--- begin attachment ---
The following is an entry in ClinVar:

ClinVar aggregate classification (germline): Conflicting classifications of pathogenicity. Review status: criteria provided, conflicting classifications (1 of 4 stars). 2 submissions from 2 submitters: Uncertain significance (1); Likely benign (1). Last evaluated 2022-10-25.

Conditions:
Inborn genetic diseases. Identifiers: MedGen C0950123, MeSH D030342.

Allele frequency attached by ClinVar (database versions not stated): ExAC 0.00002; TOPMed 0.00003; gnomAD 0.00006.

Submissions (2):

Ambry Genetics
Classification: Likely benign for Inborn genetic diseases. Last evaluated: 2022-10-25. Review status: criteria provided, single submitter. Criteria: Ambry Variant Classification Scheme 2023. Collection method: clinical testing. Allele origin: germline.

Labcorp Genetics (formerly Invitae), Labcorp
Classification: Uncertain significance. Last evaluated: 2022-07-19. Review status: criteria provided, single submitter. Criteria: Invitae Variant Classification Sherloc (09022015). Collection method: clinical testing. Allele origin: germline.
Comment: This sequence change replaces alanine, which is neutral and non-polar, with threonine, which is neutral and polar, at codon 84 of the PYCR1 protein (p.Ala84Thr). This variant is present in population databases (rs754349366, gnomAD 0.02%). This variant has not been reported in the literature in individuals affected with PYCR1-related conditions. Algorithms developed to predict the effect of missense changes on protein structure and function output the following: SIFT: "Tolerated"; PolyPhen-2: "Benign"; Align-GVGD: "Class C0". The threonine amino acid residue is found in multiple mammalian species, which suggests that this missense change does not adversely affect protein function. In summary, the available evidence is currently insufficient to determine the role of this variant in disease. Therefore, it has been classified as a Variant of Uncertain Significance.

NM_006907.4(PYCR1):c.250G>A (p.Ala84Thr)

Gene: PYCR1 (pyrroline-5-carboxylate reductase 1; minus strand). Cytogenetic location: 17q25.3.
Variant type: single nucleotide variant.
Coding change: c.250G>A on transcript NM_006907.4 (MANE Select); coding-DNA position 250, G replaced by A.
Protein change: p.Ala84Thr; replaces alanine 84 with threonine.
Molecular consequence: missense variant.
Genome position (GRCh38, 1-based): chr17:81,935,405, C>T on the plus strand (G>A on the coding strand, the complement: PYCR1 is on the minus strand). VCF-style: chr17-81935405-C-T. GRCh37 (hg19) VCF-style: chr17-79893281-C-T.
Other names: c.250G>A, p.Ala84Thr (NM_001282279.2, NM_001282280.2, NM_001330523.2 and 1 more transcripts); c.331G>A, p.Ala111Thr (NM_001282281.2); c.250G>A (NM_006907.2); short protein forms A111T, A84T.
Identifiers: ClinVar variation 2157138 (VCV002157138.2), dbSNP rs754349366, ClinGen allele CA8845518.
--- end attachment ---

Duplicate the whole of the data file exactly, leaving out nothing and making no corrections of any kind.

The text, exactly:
The following is an entry in ClinVar:

ClinVar aggregate classification (germline): Conflicting classifications of pathogenicity. Review status: criteria provided, conflicting classifications (1 of 4 stars). 2 submissions from 2 submitters: Uncertain significance (1); Likely benign (1). Last evaluated 2022-10-25.

Conditions:
Inborn genetic diseases. Identifiers: MedGen C0950123, MeSH D030342.

Allele frequency attached by ClinVar (database versions not stated): ExAC 0.00002; TOPMed 0.00003; gnomAD 0.00006.

Submissions (2):

Ambry Genetics
Classification: Likely benign for Inborn genetic diseases. Last evaluated: 2022-10-25. Review status: criteria provided, single submitter. Criteria: Ambry Variant Classification Scheme 2023. Collection method: clinical testing. Allele origin: germline.

Labcorp Genetics (formerly Invitae), Labcorp
Classification: Uncertain significance. Last evaluated: 2022-07-19. Review status: criteria provided, single submitter. Criteria: Invitae Variant Classification Sherloc (09022015). Collection method: clinical testing. Allele origin: germline.
Comment: This sequence change replaces alanine, which is neutral and non-polar, with threonine, which is neutral and polar, at codon 84 of the PYCR1 protein (p.Ala84Thr). This variant is present in population databases (rs754349366, gnomAD 0.02%). This variant has not been reported in the literature in individuals affected with PYCR1-related conditions. Algorithms developed to predict the effect of missense changes on protein structure and function output the following: SIFT: "Tolerated"; PolyPhen-2: "Benign"; Align-GVGD: "Class C0". The threonine amino acid residue is found in multiple mammalian species, which suggests that this missense change does not adversely affect protein function. In summary, the available evidence is currently insufficient to determine the role of this variant in disease. Therefore, it has been classified as a Variant of Uncertain Significance.

NM_006907.4(PYCR1):c.250G>A (p.Ala84Thr)

Gene: PYCR1 (pyrroline-5-carboxylate reductase 1; minus strand). Cytogenetic location: 17q25.3.
Variant type: single nucleotide variant.
Coding change: c.250G>A on transcript NM_006907.4 (MANE Select); coding-DNA position 250, G replaced by A.
Protein change: p.Ala84Thr; replaces alanine 84 with threonine.
Molecular consequence: missense variant.
Genome position (GRCh38, 1-based): chr17:81,935,405, C>T on the plus strand (G>A on the coding strand, the complement: PYCR1 is on the minus strand). VCF-style: chr17-81935405-C-T. GRCh37 (hg19) VCF-style: chr17-79893281-C-T.
Other names: c.250G>A, p.Ala84Thr (NM_001282279.2, NM_001282280.2, NM_001330523.2 and 1 more transcripts); c.331G>A, p.Ala111Thr (NM_001282281.2); c.250G>A (NM_006907.2); short protein forms A111T, A84T.
Identifiers: ClinVar variation 2157138 (VCV002157138.2), dbSNP rs754349366, ClinGen allele CA8845518.